LOUISVILLE, Ky. (WDRB) -- Cellular phones have been banned in most Jefferson County Public Schools, but some school officials fought to break that rule.

The assistant principal at Waggener High School says around 70 percent of students there have cell phones.  Trent Bates and several other school officials said rather than reprimanding cell phone usage, they wanted to use the technology right at their fingertips.  "Just the instant access of being able to get to the things they want to use, they need to use, has changed the way they go about planning instruction immensely," Bates said.

Educators say cell phones are a fundamental shift in communication for the future.  "That's how we talk to each other, that's how we communicate and the world moves very fast because of it," said Brian Bowles, an algebra and advanced geometry teacher at Waggener High School.

Bates, who has been teaching at WHS for 10 years, said they want to use that fast feedback to their advantage.  "You can use it to do a poll in a classroom – ‘how many of you really find that you understand this material?'" Bates said.  "You're a lot more likely to get honest feedback as opposed to the hand raising." 

Bates said students could be embarrassed or shy when an instructor asks about understanding the lesson, but with the click of a button, the situation changes.  "While the kids are doing an activity, they take out their phone, they respond to a question that I sent out quickly and I can immediately gather data on my phone and use that to help with instruction," Bowles said.

Bowles said the phones did not even have to be smart phones, but just had to have the ability to text.  He said one application called "Celly" allowed him to collect data through text and applications or "apps" which also prevented the students and teachers from seeing one another's phone numbers.

"The kids don't have my cell phone and I don't have their cell phone but I can still communicate with them about homework and tests coming up," Bowles said.

Teachers at eight JCPS high schools are allowing the digital devices with discretion.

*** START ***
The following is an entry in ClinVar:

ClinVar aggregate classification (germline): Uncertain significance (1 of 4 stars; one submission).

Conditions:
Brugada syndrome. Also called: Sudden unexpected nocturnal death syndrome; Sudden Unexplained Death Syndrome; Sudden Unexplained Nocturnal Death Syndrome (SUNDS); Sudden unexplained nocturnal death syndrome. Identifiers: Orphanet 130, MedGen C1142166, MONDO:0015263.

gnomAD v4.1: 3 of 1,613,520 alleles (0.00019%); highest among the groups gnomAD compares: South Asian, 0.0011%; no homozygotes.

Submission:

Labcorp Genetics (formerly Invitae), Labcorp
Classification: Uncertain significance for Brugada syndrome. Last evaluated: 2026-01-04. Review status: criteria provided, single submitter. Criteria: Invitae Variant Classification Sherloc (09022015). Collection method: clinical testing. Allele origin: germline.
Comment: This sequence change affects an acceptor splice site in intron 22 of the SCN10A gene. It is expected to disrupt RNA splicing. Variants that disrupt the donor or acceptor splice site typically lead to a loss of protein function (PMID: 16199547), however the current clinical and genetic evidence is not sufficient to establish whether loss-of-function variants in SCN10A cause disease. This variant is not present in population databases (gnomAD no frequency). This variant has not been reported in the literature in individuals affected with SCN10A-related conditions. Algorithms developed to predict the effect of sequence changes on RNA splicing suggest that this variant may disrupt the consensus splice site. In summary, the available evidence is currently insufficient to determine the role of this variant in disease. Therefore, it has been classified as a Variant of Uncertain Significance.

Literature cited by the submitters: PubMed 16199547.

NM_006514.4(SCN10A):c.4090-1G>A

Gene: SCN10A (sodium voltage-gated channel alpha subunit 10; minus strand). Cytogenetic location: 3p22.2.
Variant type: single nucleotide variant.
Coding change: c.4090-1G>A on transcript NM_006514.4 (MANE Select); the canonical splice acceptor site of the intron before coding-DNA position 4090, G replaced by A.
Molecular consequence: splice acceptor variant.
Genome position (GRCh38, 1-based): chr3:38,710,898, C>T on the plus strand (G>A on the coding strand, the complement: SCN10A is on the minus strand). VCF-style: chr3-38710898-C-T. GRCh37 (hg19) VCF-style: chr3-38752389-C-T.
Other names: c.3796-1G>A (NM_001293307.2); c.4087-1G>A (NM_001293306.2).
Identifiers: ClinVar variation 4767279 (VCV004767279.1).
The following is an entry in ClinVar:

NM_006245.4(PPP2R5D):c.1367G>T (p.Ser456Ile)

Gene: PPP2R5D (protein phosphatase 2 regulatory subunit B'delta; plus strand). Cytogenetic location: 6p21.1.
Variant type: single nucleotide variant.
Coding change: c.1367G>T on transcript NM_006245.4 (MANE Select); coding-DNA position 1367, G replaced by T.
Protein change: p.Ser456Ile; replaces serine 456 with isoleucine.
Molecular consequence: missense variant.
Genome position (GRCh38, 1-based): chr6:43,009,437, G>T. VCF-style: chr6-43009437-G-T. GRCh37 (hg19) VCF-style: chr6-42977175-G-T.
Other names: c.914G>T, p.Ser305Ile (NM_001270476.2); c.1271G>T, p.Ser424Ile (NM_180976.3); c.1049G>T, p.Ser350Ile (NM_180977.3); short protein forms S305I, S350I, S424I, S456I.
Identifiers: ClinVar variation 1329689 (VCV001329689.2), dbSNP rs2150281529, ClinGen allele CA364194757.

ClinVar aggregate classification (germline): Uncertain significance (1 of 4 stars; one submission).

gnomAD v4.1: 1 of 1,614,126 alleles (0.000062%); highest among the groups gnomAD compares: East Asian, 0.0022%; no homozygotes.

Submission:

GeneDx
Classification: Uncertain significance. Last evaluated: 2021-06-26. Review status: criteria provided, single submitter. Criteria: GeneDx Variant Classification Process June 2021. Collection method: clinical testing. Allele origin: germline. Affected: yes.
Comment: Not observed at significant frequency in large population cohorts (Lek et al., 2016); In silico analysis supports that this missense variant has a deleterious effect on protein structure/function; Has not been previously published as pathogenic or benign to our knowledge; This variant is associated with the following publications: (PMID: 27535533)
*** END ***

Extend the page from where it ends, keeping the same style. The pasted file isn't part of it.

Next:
"If we are not using it for instruction, we have to make sure they are in our pockets or on our desks visible," said WHS freshman Desiree Cole.

Cole said she felt the phones were not a distraction because teachers closely regulated their usage.  Bates said the gadgets help with research and interactive learning in all subjects, even in areas outside of the classroom.

"We want to teach kids how to use technology responsibly," Bates said.

"They're using technology anyway, most of the time it's for social networking or things of that nature.  We want to show them that it can be much more than that; it can be a very useful tool."

While the students are merely teenagers, Bates said they want to prepare them for the real world.

"When they do go to college or work force they can use their technology for much more than communicating or social networking," Bates said.

Bowles said they also planned to teach etiquette on phones to help the students be better digital citizens in the future.

"If we haven't taught them ‘hey it is not okay to have your phone out texting with your boss,' they're not going to be prepared for that," Bowles said.

Students say it clicks with them.  "I think it was better than banning it because they understand what we are using it for," said WHS freshman Olieng Kalakon.

Bates said the immediacy and organization of information the tools provide allows the students to feel like they are more a part of the learning process.  "The more directly connected to the instruction the students can feel the more they are going to learn," Bates said.

The assistant principal said it is a new norm in the digital age, but even instructors are adjusting to the ever-changing learning curve of technology.  "We are still learning about it ourselves," Bates said.

"The more we know about it and learn about it the more we will be able to use it in terms of more than just polling and research."

Bates said students who do not have a cell phone will be given a tablet or comparable device to complete the activity.  He said those tablets came from various grants the school applied for.

JCPS Spokesperson Ben Jackey said the permission slips signed by parents ensured the students would be using the school's WiFi so the phones cannot access other sites.

Ballard, duPont Manual, Fairdale, Iroquois, Seneca, Southern and Valley High Schools are also allowing students to use cell phones for learning activities at school.  Jackey said the individual policies varied by the discretion of the principals.

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